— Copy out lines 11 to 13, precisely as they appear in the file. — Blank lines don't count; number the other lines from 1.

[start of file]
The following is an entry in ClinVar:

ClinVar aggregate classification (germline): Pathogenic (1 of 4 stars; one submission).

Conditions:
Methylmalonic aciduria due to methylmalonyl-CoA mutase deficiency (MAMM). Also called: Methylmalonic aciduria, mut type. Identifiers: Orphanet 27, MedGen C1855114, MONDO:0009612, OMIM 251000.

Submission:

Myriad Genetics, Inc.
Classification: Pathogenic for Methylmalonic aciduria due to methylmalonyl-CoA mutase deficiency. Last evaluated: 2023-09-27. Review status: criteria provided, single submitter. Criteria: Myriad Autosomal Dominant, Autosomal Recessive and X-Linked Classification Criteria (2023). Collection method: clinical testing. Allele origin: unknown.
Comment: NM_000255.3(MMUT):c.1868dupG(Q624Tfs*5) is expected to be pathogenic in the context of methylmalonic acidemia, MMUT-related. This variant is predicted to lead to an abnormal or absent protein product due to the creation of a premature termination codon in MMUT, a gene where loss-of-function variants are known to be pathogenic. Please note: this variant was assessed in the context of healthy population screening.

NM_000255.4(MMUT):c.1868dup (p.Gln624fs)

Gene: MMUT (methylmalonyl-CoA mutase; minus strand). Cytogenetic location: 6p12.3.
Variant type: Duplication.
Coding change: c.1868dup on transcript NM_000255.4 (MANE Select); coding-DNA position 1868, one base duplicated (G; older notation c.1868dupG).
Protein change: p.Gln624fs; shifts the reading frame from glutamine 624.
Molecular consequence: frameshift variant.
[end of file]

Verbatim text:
Variant type: Duplication.
Coding change: c.1868dup on transcript NM_000255.4 (MANE Select); coding-DNA position 1868, one base duplicated (G; older notation c.1868dupG).
Protein change: p.Gln624fs; shifts the reading frame from glutamine 624.